The buttery richness of the brioche base has been key to the cake’s meteoric rise. Put another way, although much is made of the king cake’s colorful mess of icing or the baby figurine adorning and/or sometimes baked inside, what actually matters to the masters of Mardi Gras in the capital of Mardi Gras—or to the sixty-thousand-plus of them that are Dong Phuong’s loyal customers—is the cake underneath.

A stop at Dong Phuong’s to pick up your cake is a very recent Mardi Gras must-do. Garza and her mother only began experimenting at home with recipes for their version in 2006 because “we wanted to give our Vietnamese community options for king cakes, to share in this long-standing New Orleans tradition.” She explains that she and her mother arrived at “the cake that you would recognize as ours” in 2008. “Classically, we fold the dough many times to give it the layers, and then we laminate those with butter. Lots of butter. So, it’s not actually the healthiest thing you could eat. But it’s only once a year that you have it.” 

The baking tradition runs deep in the Tran family. Garza’s mother, Huong Thi Thuy Tran, whose homemade savory bean cakes and pastries led to the commercial beginnings of Dong Phuong in 1982, is herself the daughter of a baker, Quang Tran, who founded the family bakery and café south of Saigon in Sóc Trăng province in 1951, during the last years of French Indochina. Garza’s mother and father arrived in New Orleans as refugees after the Vietnam War, with her and her brother in tow, three years before they opened Dong Phuong, which, in homage to their journey from their lost homeland, translates as “the east.” Clearly the family is in possession of an absolutely indestructible culinary talent: Surviving the French war in Indochina, the American war in Vietnam, and the subsequent decades of Communism, Garza’s grandfather’s bakery still operates in Vietnam, now run by an uncle.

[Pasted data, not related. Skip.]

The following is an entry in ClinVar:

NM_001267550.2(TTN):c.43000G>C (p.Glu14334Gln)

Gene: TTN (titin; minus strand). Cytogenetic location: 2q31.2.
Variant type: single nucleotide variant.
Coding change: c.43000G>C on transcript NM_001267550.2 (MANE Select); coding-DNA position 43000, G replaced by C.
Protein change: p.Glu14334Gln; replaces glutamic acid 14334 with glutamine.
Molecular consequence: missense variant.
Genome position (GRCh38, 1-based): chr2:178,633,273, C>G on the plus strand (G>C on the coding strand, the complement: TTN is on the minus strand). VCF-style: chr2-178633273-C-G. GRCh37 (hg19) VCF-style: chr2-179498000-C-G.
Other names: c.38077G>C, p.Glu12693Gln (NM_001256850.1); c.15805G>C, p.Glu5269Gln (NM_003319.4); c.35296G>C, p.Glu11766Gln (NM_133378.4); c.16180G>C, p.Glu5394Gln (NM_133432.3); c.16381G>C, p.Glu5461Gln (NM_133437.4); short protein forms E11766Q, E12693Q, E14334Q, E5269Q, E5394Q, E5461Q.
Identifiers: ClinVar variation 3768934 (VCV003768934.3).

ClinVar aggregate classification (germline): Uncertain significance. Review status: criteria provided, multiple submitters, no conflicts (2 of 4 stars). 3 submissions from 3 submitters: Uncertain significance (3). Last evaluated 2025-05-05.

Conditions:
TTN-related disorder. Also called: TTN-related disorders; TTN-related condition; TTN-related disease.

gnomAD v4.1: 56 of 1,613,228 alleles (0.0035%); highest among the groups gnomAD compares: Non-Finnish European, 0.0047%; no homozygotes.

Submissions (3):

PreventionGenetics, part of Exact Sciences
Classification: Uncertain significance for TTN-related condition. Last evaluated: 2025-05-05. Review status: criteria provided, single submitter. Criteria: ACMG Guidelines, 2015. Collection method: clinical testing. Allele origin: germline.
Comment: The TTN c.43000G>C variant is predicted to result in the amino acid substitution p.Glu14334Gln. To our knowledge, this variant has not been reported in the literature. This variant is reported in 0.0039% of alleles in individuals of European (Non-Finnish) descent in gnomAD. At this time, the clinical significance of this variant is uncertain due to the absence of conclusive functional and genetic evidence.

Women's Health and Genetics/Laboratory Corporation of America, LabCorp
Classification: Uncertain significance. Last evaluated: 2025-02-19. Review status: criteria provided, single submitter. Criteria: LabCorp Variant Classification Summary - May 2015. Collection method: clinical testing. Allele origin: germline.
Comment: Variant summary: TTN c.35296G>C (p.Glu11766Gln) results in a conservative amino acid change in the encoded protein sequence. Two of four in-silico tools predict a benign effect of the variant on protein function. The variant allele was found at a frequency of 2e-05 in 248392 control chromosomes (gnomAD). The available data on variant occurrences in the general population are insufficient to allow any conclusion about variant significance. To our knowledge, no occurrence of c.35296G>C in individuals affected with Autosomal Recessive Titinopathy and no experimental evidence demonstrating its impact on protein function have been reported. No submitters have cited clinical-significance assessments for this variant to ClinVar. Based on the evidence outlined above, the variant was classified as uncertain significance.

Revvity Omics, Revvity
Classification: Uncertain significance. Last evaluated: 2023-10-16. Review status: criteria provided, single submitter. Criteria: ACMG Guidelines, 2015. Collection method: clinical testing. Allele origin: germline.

photo: Courtesy of Linh Tran Garza
A vintage photo of the family bakery in Vietnam.

To celebrate having run the gauntlet of producing sixty-thousand-plus king cakes, Garza has instituted a sweet, very Louisiana valedictory ritual at Dong Phuong. “When we sell the last cake on Lundi Gras, we close up shop, set up the tents, and stage a big outdoor crawfish boil for our entire staff and their families,” she says. “Catered, so nobody has to work. By that point, we’ve all worked hard enough.”

photo: courtesy of Linh Tran Garza
Garza’s parents, Huong Thi Thuy Tran and De Van Tran, with her and her brother.

Asked how she and her mother settled on their now-renowned brioche dough, Garza gives a deceptively simple answer, one in which the history of any food holds the history of the people who make it. It’s one of the larger ironies of the raging popularity of the Dong Phuong cake that it brings more than a little welcome French culinary baggage to this most French town. Aptly, in describing her work on the recipe with her mother, Garza speaks in the largest sense of the complex tapestry that is the history of Vietnam.  

“We decided,” she says, “to go with what we know.”